What You Should Know Before You Microchip a Dog

By Kim Casey, Newburyport.Com Correspondent
Kim is a huge animal lover and proud owner of two labs. Kim is also an Internet marketer and works closely with The Beach Dog Daycare in Newburyport. She enjoys writing and researching combined with blogging. She is an independent marketer and is self-employed but being an animal lover The Beach Dog Daycare is one of her favorite clients.
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What is a Microchip? A microchip is a small implant the size of a grain of rice, and is used to identify a lost pet.  When you microchip a dog a needle is used to implant the microchip beneath the surface of your dogs skin. The microchip is placed between the dogs shoulder blades, as this is the best location to provide scan ability and it is the least likely location to cause irritability in your dog.  The procedure is usually done at your veterinarian’s office but kits can be purchased for home use.  You can see an implantation of the microchip by Dr. Mohoman by simply following this link.

Typically when your pet is lost the animal control officer in your area is called out to retrieve the displaced animal. Animal control officers in the state of Massachusetts are mandated to scan your pet for a chip. If you have microchipped your dog the scan will pick up your information making returning your dog home to you quick and easy. A microchip is not a GPS device and only links a verification code to your dog. The animal must be found and scanned to do this.

There are other concerns to consider before you microchip a dog. The life spans of most microchips are between 12-20 years but they can malfunction sooner. Some pet owners purchase a microchip scanner online to ensure the chip hasn’t traveled to a different location on the dog and that the microchip is working properly. When you microchip a dog it’s a good idea to do a home scan or a veterinarian scan just before leaving on a vacation.  Scanning before you leave ensures the microchip is working and that if your dog is lost while visiting an unfamiliar location you have a working microchip so that animal control or any shelter that finds your dog will be able to contact you through your veterinarian.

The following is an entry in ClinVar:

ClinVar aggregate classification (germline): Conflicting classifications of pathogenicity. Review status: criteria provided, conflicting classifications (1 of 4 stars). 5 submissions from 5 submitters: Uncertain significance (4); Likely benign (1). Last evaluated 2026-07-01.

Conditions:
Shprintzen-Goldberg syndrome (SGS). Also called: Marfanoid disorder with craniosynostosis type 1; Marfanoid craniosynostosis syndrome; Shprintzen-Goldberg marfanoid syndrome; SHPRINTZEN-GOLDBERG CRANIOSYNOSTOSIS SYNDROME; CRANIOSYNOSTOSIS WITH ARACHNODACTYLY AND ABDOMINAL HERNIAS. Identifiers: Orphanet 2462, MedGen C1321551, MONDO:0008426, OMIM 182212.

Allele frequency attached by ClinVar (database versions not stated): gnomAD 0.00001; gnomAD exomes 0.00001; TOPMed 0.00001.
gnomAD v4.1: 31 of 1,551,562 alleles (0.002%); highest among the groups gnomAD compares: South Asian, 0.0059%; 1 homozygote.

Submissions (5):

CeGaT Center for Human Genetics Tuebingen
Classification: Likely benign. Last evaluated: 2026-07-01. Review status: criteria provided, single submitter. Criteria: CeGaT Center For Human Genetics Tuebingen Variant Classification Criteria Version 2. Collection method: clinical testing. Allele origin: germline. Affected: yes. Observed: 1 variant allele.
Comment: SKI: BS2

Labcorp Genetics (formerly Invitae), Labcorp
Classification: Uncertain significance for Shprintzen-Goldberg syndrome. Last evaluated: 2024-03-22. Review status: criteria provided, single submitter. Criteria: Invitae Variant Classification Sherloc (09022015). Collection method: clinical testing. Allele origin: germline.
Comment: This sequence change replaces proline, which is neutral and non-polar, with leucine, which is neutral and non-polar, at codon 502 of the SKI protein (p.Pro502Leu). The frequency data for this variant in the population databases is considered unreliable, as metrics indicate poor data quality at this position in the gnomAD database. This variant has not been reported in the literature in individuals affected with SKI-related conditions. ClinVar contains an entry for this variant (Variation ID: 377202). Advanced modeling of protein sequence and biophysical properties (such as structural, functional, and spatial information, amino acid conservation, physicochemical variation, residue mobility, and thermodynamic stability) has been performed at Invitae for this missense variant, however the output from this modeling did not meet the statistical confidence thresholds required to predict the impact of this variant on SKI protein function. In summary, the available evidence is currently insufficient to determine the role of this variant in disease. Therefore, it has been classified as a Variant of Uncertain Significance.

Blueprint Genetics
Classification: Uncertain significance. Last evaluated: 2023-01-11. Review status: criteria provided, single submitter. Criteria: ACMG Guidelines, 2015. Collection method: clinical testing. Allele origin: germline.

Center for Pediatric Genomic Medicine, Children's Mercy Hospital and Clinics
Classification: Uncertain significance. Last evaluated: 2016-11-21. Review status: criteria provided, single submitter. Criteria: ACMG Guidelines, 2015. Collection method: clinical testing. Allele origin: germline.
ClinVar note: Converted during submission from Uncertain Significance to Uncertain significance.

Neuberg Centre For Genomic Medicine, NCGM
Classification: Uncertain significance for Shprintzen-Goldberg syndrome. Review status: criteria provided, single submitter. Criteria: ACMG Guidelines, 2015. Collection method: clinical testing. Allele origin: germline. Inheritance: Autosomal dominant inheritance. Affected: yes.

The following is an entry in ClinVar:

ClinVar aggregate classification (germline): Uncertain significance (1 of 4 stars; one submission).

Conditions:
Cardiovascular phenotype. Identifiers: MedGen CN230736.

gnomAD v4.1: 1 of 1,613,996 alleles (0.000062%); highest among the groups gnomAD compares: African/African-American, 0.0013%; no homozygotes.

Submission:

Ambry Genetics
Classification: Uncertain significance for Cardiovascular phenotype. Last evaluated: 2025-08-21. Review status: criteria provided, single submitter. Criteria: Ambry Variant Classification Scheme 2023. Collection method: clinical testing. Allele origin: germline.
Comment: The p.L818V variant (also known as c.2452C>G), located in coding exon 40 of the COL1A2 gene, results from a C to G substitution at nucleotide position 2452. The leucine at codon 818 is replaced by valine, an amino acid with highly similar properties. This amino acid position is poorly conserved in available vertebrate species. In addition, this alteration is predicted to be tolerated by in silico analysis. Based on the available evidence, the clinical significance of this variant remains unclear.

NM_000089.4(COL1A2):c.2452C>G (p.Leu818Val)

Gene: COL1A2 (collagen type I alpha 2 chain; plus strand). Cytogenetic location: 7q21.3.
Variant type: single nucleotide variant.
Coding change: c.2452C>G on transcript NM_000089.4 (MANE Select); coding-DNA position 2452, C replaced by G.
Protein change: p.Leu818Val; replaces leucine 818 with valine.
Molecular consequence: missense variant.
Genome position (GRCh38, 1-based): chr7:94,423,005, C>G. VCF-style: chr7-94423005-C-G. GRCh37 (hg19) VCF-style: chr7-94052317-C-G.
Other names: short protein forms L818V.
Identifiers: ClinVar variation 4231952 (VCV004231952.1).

Aside from a malfunctioning microchip other downfalls can occur. Sometimes a dog may get an infection or develop tumors at the injection sight. Life threatening occurrences due to microchipping a dog are very rare. Although there is more research still developing about dogs developing cancers related to the microchip the long-term affects are still debatable. It’s important to know if your breed of dog is at a higher risk of developing cancer before you microchip a dog. Talk to your veterinarian and ask if they have personally seen any cancer occurrences from the microchip. Also ask your veterinarian specifically about your dog breed and their genetic risk of cancer before deciding to microchipping a dog.

Most side affects and life threatening associations with microchipping a dog are very rare. If you do your research before choosing to have the procedure done you should minimalize any chance that microchipping a dog could result in any unwanted issues. Microchipping a dog is the safest and fastest way to insure that your furry family member is returned home.